Not much to work with but it’s something.

*****************************************

My dog! Who is feeding my dog?

He was probably dead by now.

*****************************************

“Well, his catheter caught on the IV pole so when they were wheeling him down for the MRI, it got rippped right out. We have to place a new one.”

“Should we use the lidocaine jelly?”

“Nah. He can’t feel anything anyway.”

I felt it, bitch. I felt that catheter rip right through my urethra. Use the goddamn lidocaine jelly. Come on. Look at my EYES. See me moving them? Blinking? 

Please? Just LOOK at me. Really look look at me. Someone?

I can make tears.

The night nurses here suck. 
*****************************************

The woman is smiling at me. 

Who is she?

She’s gorgeous. Dark hair. Blue eyes. Long lashes. I have this strange feeling. I think I should know her. 

“Remember me?” She whispers. 

No. No, I don’t.

“I was the intern you came on to ten years ago. A newbie. You told me to go get some gauze and then followed me into the supply room, locking the door and forcing yourself on me. I made it seem I was flattered.” She fixed her gaze onto my eyes and leaned in closer. “But I wasn’t.” 

Her hand was under the sheet, stroking my genitals. An erection. Horror and pleasure washed over me.

Oh, God.

The heart monitor registered the increase in heart rate. A nurse stuck her head in. The hand was withdrawn.

“Oh! Dr. Rutherford. I didn’t realize you were in here.” 

“Dr. Holcomb asked me to see the patient.”

The nurse nodded then stepped out, drawing the curtain closed behind her.

“I hate you.”

Suddenly, fingers wrapped themselves around my scrotum and squeezed tight. Painfully tight. I closed my eyes, fighting the excruciating pain.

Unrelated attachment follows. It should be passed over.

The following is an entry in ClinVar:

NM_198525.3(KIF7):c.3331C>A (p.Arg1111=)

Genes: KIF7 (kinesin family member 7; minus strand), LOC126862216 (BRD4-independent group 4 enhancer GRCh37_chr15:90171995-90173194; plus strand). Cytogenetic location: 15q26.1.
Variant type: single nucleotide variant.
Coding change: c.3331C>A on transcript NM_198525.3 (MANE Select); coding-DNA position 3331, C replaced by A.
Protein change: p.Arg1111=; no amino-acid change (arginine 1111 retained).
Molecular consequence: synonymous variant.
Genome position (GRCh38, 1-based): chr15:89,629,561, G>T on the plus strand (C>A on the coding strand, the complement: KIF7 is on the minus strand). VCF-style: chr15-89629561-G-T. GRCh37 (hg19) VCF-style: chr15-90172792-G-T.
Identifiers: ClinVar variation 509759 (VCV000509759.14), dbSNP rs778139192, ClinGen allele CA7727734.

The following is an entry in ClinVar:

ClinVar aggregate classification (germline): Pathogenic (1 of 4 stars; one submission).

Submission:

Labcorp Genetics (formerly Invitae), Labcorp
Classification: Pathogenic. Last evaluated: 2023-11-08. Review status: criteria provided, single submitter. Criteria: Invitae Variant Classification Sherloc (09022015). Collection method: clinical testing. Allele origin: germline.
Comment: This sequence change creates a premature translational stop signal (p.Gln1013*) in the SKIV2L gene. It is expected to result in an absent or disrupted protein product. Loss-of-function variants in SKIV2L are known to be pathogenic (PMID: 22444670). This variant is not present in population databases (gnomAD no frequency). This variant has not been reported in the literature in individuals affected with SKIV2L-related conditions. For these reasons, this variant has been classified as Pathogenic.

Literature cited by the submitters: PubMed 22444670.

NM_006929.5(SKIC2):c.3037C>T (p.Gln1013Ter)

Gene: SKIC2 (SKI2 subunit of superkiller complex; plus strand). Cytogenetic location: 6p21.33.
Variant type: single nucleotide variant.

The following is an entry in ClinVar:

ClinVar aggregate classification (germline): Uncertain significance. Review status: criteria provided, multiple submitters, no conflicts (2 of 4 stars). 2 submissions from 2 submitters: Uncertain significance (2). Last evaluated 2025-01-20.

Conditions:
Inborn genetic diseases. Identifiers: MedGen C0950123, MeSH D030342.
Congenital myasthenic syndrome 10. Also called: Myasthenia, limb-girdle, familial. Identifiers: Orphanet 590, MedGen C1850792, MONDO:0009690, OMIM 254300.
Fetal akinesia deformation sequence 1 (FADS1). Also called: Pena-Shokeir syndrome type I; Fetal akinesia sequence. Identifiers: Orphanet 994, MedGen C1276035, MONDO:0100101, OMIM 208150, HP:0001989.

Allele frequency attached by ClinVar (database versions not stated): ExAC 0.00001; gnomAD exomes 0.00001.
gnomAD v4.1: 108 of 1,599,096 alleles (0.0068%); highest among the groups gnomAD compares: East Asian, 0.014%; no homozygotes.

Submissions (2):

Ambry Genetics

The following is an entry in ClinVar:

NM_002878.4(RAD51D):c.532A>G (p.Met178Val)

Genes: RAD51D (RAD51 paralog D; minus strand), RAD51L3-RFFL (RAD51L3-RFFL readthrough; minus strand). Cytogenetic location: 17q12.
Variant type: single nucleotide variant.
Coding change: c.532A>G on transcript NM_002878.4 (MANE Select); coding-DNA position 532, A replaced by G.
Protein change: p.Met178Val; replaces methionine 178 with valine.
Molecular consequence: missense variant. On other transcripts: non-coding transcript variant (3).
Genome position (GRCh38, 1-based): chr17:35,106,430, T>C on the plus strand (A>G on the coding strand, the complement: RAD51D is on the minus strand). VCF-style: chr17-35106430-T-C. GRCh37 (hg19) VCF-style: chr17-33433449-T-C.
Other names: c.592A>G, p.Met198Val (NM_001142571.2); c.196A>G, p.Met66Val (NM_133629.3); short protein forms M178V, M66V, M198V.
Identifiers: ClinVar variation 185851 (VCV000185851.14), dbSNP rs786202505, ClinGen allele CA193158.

“You have locked in syndrome, don’t you, Dr. Slaughter?” She laughed. “You can feel everything but you cannot move. Well….” she chuckled again. “You can move your eyeballs up and down and blink but they haven’t figured that out yet, have they? You taught me well about so many things…”

Another squeeze. More pain.

“You probably know better than anyone that you likely won’t recover.” She smiles sweetly. “But I’ll be back to check on you. Every single day…”

Lift

Bomber

There are times when the anxiety overwhelms. Pressure on my chest. Can’t breathe. A dysphoric and irrational sense of impending doom falls like a curtain, separating me from the rest of the world.

I need to move, to escape. 

But I can’t. 

Why? Why now?

It comes in phases. There are times when I fly through the day, a smile inside and out. I feel the joy. I am the joy.

And then? The darkness descends.

You aren’t good enough or smart enough. Someone is going to figure it out. Then everyone will know your secret. You don’t belong here.

I can’t focus. I type words that aren’t right and don’t make any sense. I cannot follow the conversations people try to have with me. My brain is paralyzed. No. My brain is in overdrive running from one imagined catastrophe to the next. I cannot sleep because I cannot make it stop.

“Doc, it’s like you know me. How do you understand it so well when I am not even sure how to describe everything?”

Because I am you.

Sometimes there is good reason for it, an event which serves as trigger. Like a supoena to testify in a patient’s lawsuit against an multi billion dollar international corporation. Sometimes there are dozens of good reasons for it. Being on call, stressful patients, behavior issues at school with my kids, extended family conflict, pressure from the suits, my virtual desktop at work is overflowing, the WordPress app reader is frizzing out again and I am missing posts, … Very often, though, there is no good reason at all.

It is then that the pill calls to me.

Die to live another day…

I keep a bottle with my name on it. Not to literally kill myself. Just to make life easier. Kill the anxiety. End the suffering. A pill a day to make the anxiety go away.

But I am a coward it turns out. I am not good at taking pills. I try to do other things. I take a hike in the woods. Being among the trees often helps. Instead, I get a bad case of poison ivy. I try attending an opera, but I can’t enjoy that because of the itching from the poison ivy. I buy a new skirt but it doesn’t fit because of the steroids for the poison ivy. I want to hug my kids…. hugs from my kids often helps… but good squeezes set off the itching again.